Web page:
12 Feb 2008

A better way to use Java Enum than switch

I think java enum are a nice addition to the language. I used to combine them with switch/case statements. But lately Fran├žois, a colleague, shown we a better way :)

You can embedded behavior in each enumeration case, reducing client code and making it more elegant :)

Let's take a simple example: Every day of the week you need to do something: take out the garbage, go to the laundry etc. ...

Using switch here's how I would have done it:
    private enum Week {Sunday, Monday, Tuesday, Wednesday, Thursday, Friday, Saturday}

public static void main(String[] args) {
final Week today = getToday();
Action action;
switch (today) {
case Sunday:
action = new FamillyDiner();
break;
case Monday:
case Friday:
action = new Garbage();
break;
case Tuesday:
action = new Laundry();
break;
case Wednesday:
action = new ChillOut();
break;
case Thursday:
action = new Grocery();
break;
case Saturday:
action = new SoccerGame();
break;
default:
throw new RuntimeException("Impossible day!");
}
action.execute();
}

Conclusion:
  • You can see the number of lines in main() is quite important
  • The client code (the switch/case code) is likely to be duplicate
  • There is an unnecessary case "default" that can never happen (even null case would result in a NullPointerException in the switch)
  • But it still much better than a if/elseif/else using int

Adding behavior to the enum:
    private enum Week {
Sunday {
@Override
public void execute() {
System.out.println("Mom and Dad diner.");
}
}, Monday {
@Override
public void execute() {
System.out.println("Take the garbage out.");
}
}, Tuesday {
@Override
public void execute() {
System.out.println("Do the laundry.");
}
}, Wednesday {
@Override
public void execute() {
System.out.println("Have a beer. Just Chill out!");
}
}, Thursday {
@Override
public void execute() {
System.out.println("Go out to the local store for Grocery with shoping list.");
}
}, Friday {
@Override
public void execute() {
System.out.println("Take the garbage out.");
}
}, Saturday {
@Override
public void execute() {
System.out.println("Manchester vs Arsenal! Can't miss that!");
}
};

public abstract void execute();
}

public static void main(String[] args) {
final Week today = getToday();
today.execute();
}

Conclusion:
  • Less lines of code and still readable
  • main() code is soooo easy
  • No unnecessary case "default"
  • If you don't want this behavior and still use the enum you are free to use the switch/case way


Clearly I think this approach is far better and much more elegant unless someone show me otherwise...



Download the complete code sample.

7 Feb 2008

Comparison: java.util.logging vs org.apache.commons.logging

Here's a comparison between the java logging system and apache commons logging system.

For the lazy ones here's the conclusion:
  • Commons Logging Rocks!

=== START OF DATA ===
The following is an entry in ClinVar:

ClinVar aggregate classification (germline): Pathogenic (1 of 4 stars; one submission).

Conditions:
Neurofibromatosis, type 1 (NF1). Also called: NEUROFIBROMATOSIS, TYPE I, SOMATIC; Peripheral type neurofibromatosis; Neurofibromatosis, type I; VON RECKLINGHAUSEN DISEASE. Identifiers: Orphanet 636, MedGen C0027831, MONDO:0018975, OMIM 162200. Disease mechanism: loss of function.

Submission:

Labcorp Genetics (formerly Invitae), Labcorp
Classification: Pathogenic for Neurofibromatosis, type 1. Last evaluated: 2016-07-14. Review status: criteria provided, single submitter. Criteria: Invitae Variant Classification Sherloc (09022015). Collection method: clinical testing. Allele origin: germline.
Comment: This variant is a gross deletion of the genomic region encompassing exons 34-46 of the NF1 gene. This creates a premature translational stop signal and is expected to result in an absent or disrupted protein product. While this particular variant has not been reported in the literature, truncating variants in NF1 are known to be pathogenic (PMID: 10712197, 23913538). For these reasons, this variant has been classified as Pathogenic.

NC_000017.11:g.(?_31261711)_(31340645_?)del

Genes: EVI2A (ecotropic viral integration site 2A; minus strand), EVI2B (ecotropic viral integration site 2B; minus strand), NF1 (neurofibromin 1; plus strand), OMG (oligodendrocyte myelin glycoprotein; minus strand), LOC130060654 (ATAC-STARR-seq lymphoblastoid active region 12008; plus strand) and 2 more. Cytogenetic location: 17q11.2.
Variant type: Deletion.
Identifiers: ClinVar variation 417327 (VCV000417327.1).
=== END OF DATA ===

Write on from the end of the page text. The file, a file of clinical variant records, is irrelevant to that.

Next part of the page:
• Java Logging Sucks!

Why ? Well because:
  • Commons Logging api is better
  • Commons Logging let you choose your logging implementation
  • Commons Logging is bulletproof, production ready, heavily use everywhere
  • Everybody knows Commons Logging

Not convince yet ? Good I like people that don't take things for granted easily ;)

Let's compare the 2 frameworks api:
Java LoggingCommons Logging
Unclear log level: SEVERE > WARNING > INFO > CONFIG (wtf?) > FINE > FINER > FINEST (missing some imagination here ?!)Clear log level using different names: FATAL > ERROR > WARN > INFO > DEBUG > TRACE
No ERROR level! I find it really disturbing especialy since there is a System.err stream for so many yearsThere is an ERROR level
To log an exception:
logger.log(Level.SEVERE, e.getMessage(), e);
or may be
logger.log(Level.WARNING, e.getMessage(), e);.
Unclear what Level to use and why do I need to do e.getMessage() it could have been done in the log() method.
Missing simple methods: logger.warning(Throwable t) and logger.severe(Throwable t)
To log an exception: logger.error(e);
To configure either modify the logging.properties in your JRE/lib folder or set -Djava.util.logging.config.file=/my/folder/logging.properties
No way to put a conf in the classpath to be automaticaly pick up by the logging framework
Possibility to put an already configured conf file
Create a logger:
private static Logger logger = Logger.getLogger(MyCLass.class.getName());
Missing method: Logger.getLogger(class)
Create a logger:
private Logger logger = Logger.getLogger(getClass());


The good things about Java Logging:
  • Classloader: About the configuration part the way java logging does the configuration is less flexible but might reduce classloader problems that you encounter with commons logging (see: Commons_Logging_FUD)

  • No jars to add, No additional dependency


Working with Commons Logging api is some much better, simple and easier that I will continue to put those 2 jars in the classpath whenever possible if that's what it takes to use it.

Now try both and make your own opinion ;)